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June 26, 2019
Notre Dame, Indiana
THE MODERATOR: It's my pleasure to welcome the 1982 U.S. Open champion and eight-time major champion into the media center. That's Tom Watson. Tom, playing in his 17th U.S. Senior Open this week, and Tom, your 52nd USGA championship.
Now, what has made playing in the U.S. Amateur, the U.S. Open, the U.S. Senior Open, your national championships meaningful and special to you over the years?
TOM WATSON: Well, it started with my father, who said, If you win the U.S. Open Championship, you've beaten the best field on the toughest golf course you're going to play. And so I always -- when I was a kid growing up, it was a U.S. Open, that was the tournament I wanted to win.
It still is.
THE MODERATOR: This past week or two weeks ago, you were at Pebble Beach for the U.S. Open there for the celebration of champions, getting all the living U.S. Open champions back. How was that experience, and did you get a chance to talk with your fellow Kansan Gary Woodland after he got the win.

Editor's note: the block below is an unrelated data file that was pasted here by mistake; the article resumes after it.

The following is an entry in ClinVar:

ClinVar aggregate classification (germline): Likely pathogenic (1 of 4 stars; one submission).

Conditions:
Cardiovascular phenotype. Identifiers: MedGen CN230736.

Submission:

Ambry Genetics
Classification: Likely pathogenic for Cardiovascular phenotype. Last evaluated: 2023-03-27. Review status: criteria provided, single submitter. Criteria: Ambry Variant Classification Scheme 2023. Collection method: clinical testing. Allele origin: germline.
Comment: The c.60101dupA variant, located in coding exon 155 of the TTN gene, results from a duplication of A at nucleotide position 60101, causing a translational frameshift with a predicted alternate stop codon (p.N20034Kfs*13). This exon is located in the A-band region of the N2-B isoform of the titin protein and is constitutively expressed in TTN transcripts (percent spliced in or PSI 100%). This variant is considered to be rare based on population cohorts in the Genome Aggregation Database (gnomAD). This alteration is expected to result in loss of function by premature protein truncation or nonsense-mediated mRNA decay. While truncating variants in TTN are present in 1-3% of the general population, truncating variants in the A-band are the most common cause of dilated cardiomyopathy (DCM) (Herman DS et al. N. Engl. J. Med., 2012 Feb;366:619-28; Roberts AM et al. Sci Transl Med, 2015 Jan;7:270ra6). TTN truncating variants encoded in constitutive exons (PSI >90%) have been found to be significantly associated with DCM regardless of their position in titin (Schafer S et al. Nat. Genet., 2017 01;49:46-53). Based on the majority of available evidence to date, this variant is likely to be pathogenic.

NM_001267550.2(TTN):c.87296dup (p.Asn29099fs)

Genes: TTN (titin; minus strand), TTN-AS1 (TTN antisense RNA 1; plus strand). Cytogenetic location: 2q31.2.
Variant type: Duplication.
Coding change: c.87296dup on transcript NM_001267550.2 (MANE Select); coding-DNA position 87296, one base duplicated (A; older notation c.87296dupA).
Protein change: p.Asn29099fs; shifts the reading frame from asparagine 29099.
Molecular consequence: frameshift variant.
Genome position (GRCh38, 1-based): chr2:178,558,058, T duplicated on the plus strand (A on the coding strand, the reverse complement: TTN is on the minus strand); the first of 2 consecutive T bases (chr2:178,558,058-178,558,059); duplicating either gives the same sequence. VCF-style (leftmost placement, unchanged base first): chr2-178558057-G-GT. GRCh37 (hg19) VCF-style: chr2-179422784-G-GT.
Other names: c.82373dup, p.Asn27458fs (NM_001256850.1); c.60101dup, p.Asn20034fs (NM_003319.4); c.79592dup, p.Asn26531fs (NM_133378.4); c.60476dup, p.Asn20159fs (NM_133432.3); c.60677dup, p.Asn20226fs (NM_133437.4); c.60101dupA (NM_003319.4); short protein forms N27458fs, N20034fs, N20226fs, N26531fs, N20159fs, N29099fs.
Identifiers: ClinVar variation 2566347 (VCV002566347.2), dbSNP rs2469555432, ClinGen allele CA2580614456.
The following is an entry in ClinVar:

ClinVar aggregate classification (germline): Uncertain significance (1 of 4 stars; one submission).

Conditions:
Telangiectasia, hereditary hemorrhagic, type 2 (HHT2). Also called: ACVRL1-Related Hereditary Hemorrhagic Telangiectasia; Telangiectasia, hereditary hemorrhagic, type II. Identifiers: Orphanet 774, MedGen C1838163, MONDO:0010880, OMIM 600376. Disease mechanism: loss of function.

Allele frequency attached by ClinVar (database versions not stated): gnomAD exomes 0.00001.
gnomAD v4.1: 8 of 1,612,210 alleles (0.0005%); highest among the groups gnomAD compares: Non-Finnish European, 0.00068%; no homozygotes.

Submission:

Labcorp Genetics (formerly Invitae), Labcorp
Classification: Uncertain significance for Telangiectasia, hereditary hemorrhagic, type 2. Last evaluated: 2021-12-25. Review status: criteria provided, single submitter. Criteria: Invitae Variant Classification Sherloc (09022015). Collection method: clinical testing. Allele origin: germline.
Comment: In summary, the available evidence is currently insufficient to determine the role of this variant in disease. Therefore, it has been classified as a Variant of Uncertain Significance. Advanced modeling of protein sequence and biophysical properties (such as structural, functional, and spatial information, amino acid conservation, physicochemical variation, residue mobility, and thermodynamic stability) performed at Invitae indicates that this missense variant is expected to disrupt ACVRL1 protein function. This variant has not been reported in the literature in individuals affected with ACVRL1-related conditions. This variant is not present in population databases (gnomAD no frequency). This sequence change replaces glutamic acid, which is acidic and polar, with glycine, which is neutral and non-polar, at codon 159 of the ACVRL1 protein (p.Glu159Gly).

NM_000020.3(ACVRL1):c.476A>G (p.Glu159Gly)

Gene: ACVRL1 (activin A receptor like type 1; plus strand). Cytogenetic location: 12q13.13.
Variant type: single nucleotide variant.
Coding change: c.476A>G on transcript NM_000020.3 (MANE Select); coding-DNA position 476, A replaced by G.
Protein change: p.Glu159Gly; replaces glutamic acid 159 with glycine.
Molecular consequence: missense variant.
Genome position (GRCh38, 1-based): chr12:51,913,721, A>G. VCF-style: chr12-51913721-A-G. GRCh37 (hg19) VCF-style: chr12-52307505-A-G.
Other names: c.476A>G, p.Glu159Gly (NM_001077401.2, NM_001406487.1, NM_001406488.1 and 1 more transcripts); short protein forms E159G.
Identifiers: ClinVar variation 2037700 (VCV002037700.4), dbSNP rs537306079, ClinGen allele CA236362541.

TOM WATSON: It was delightful to be there with 32 out of 36 living U.S. Open champions. We had a chance to mingle and talk, and the old guys got to talk with the young guys, the young guys got to talk with the old guys, and it was a real delightful night. We were there at the Beach Club looking right out over the 17th green, and Jack and I were co-hosting, and when I got up to speak, I said, Jack, I'm sorry to do this, but just look over my shoulder here. (Laughing). Huh? What are you doing?
But we're good friends, and it was a fun night because we asked each table -- one person at each table to talk about their U.S. Open and national Open experience, and it was fun to listen to some of the guys talk about it, yeah.
Leave it to you to come up with, what, 52 times I've played in a USGA championship. Is that what it is?
THE MODERATOR: 52.
TOM WATSON: Stats. Stats. No, I go back to what my father said. He said, When you win the U.S. Open, you've won it on the toughest golf course against the toughest field, and you've accomplished the pinnacle in golf to win your national Open.